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I have a device (an handheld gauge with display) that has a ethernet cable allow transfer of data to the computer. I wired the ethernet cable to the computer. The device can ping itself to be, but on my computer terminal when I try to ping, I receive 100% data lost as if the computer is not connected to the device, but I'm sure the LAN cable has been connected. How come the device cannot be pinged?

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Have you set your local IP address to something like to allow you to ping it? the ip's need to be on the same subnet. – Matt H Jan 5 '12 at 3:41
how can I set the subnet? Now the device has an IP of So i manually set my IP as I try pinging myself locally and already I get 100% packet lost. How can I even ping my own IP? – KMC Jan 5 '12 at 3:53
@KMC How did you set "my IP"? – Chris S Jan 5 '12 at 21:24
up vote 1 down vote accepted

As noted, the devices need to be on the same subnet. Can you set the subnet n the handheld device? It will be something likek but there are many variants If you can, also change the IP on the handheld to something that is not routable. can give issues. Your address is owned by verizon and most systems will try and route traffic out to the Internet to find that address. Can you use 10.X.X.X or even 192.168.X.X and use a submet mask of The handheld and teh PC will need to be set up on the same subnet so for example

Handheld IP Subnet

PC IP Subnet

gateway is not important.

Depending on the device, you may need a crossover cable if connecting from handheld to PC. If you connect both to a switch or a hub, a regular cable is fine.

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IP has the concept of subnets. If a destination IP address is on a different subnet the computer will use a router to get the data to the other subnet. Your computer thinks the device is in a different subnet, not local.

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how do I set it to the same subnet? – KMC Jan 5 '12 at 3:54
The IP is a "real" routable IP which adds to the problem. – Dave M Jan 5 '12 at 21:19
@DaveM I was under the impression that all IPs were just logical addresses, didn't know some were "real". – Chris S Jan 5 '12 at 21:23
I think he means it's a publicly routable address and not a private one. the 192.168.1.x range and 10.69.10.x would be an example of a private IP. You probably know this but I am just dropping it here for general knowledge. – Not Kyle stop stalking me Jan 5 '12 at 21:27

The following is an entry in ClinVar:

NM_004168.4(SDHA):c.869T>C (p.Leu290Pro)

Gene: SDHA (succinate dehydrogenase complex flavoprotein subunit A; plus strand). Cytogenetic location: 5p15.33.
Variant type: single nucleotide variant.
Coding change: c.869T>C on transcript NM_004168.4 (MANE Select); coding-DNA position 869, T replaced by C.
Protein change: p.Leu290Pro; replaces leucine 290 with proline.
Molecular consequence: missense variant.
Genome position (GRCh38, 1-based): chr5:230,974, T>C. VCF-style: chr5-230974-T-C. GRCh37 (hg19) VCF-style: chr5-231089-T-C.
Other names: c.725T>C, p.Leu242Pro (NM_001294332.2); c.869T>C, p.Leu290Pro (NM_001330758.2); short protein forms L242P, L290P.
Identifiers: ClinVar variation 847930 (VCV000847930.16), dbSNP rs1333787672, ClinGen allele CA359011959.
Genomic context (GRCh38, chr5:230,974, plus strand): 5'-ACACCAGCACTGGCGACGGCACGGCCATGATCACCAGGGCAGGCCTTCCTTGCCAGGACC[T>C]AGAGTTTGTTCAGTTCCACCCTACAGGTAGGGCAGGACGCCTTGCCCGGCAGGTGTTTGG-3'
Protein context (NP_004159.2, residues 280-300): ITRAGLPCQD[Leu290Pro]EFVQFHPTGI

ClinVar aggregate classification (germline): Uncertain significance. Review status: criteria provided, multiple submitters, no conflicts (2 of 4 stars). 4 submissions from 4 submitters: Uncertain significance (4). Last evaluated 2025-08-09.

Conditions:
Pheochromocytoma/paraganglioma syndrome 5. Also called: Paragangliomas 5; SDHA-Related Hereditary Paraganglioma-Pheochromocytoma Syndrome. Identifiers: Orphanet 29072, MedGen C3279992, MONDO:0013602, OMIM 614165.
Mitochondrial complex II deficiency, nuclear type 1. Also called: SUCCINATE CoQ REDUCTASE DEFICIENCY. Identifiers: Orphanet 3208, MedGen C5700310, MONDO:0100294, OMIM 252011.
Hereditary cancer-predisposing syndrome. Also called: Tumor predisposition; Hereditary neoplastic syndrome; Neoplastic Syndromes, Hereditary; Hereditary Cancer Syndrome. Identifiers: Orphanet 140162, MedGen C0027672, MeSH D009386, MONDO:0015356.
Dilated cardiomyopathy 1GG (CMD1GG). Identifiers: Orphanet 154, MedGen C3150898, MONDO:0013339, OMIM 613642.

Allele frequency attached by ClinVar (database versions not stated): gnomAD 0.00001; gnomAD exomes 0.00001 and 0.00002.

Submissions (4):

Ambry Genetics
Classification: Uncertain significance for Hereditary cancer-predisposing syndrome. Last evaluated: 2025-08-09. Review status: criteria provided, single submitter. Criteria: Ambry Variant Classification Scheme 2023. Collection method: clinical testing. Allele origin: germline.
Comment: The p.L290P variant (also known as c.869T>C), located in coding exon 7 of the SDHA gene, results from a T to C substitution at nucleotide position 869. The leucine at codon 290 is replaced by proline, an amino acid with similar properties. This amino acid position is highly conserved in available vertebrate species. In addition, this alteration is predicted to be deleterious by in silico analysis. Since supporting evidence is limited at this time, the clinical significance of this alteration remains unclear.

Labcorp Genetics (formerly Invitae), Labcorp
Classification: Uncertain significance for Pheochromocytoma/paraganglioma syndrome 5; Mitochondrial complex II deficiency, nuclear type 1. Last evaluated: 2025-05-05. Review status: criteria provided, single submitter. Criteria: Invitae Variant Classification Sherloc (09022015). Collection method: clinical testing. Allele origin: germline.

@Kyle You are correct sir. Any insight as to why he would think that would "add to the problem"? I certainly don't how it would since this person is simply using a Point-to-Point link. – Chris S Jan 5 '12 at 21:34

I believe it is because the packets are not being routed. You need some sort of routing device between the computer and the gauge.

Is the device fixed to that specific IP address? If not, if you have an internet "modem", and that is connected to a router, connect there. If the router only has one port, you will need an ethernet hub.

You will also need to access your router and tell it to share IP addresses. It's not as complicated as it sounds.

I'm sure others will give you more specific advice. It would be helpful though if you described your network configuration.

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You're...making this waaaay more complicated than it needs to be. – Holocryptic Jan 5 '12 at 3:47
+1: I don't know why people downvote you. The device has a fixed IP that is factory reset, so it is not acting as a modem. The LAN cable is a patch type, not a cross type because the device is not a computer. My computer and device are different device. How to ping it while my LAN cable is directly connected to the device? – KMC Jan 5 '12 at 4:00
@holocryptic, and how did your comment help? – David DelMonte Jan 5 '12 at 14:38
@KMC, I still believe my answer is correct. I do not think you can send packets- i.e., Ping - to a device by just using an ethernet cable. Maybe I'm wrong, but I've never been able to do this, with network printers, with IP Cameras, nor with Scanners. – David DelMonte Jan 5 '12 at 14:42
No router is needed and as the IP is one that is owned by verizon, the user cannot set up routing. They just need to be on the same subnet and one that is not routable would be best – Dave M Jan 5 '12 at 21:21

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